19 April 2017
Macrhybopsis tomellerii Gilbert & Mayden 2017
Anyone who studies the freshwater fishes of North America knows and loves the scientific illustrations of Joseph R. Tomelleri. He gained fame in the late 80s and early 90s among fly-fishing anglers for his colorful and technically accurate illustrations of trout and salmonids, featured on calendars, postcards and fly-fishing publications. He added game fishes to his portfolio, and then made it his life’s mission to illustrate every North American fish species. His work has introduced countless naturalists and aquarists to the colorful diversity of fishes — especially darters (Percidae) and shiners (Cyprinidae) — that live in U.S., Mexican and Canadian waters.
Ichthyologists have sought out Joe as well. His illustrations have been featured in numerous new-species descriptions and an entire bookshelf of “Fishes of …” books and field guides. It’s through this work that I got to know Joe (electronically, at least) and benefit from his generosity. From 1996-2016, I was editor of American Currents, the quarterly publication of the North American Native Fishes Association. Whenever I needed a last-minute illustration for an article, I’d send Joe an email, asking him to share a .jpeg or .tif of a particular species. Sure enough, Joe always came through, usually within 24 hours — a wonderful thing for an editor working under a tight deadline.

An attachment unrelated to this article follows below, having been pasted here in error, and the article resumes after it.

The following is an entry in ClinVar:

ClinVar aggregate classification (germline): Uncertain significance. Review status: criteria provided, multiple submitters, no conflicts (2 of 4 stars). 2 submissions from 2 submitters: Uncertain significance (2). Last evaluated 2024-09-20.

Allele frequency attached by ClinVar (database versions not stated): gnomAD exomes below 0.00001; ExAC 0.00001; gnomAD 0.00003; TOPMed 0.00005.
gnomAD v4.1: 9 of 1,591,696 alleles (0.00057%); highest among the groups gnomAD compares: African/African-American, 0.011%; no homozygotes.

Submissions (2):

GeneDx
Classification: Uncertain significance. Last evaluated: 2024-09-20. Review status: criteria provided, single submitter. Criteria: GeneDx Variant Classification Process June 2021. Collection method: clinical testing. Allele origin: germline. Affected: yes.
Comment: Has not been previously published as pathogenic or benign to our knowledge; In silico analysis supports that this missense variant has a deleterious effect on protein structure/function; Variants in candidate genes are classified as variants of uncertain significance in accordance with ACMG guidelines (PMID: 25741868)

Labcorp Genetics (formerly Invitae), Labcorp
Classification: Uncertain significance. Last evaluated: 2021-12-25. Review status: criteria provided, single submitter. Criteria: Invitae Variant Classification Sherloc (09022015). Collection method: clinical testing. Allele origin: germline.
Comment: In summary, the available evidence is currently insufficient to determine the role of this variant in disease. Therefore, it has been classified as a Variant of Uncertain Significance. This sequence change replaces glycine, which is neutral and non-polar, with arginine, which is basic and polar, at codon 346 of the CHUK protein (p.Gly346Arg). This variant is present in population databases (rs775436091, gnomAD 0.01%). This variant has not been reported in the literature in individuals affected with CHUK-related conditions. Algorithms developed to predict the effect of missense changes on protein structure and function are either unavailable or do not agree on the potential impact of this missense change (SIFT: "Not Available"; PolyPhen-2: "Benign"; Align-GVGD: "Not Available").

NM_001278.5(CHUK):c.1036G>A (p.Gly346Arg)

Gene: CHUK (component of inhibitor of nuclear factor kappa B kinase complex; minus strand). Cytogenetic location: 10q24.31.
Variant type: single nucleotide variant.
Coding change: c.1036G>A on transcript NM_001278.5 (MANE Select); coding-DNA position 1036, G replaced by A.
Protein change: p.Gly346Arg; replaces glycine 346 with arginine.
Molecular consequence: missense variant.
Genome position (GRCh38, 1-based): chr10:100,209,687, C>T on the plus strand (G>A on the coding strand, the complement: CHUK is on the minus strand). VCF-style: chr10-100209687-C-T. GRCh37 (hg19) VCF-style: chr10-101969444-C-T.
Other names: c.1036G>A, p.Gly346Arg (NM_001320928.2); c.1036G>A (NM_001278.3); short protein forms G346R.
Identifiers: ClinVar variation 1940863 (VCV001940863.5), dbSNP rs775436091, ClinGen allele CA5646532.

It therefore gives me great pleasure to know that the artist who has illustrated nearly every North American fish species now has one named after him. Last month, Carter R. Gilbert and Richard L. Mayden described four new species of Blacktail Chub (Macrhybopsis) from North America, including the Gulf Chub, M. tomellerii, which occurs in the Pearl and Pascagoula river drainages of Mississippi and southeastern Louisiana. In honoring Joe, the authors noted how Joe’s “unsurpassed and meticulously rendered color illustrations of North American freshwater fishes have graced the pages of numerous scientific publications (including the present one), as well as books such as Fishes of the Central United States (Tomelleri & Eberle 1990) and Fishes of Alabama (Boschung & Mayden 2004).”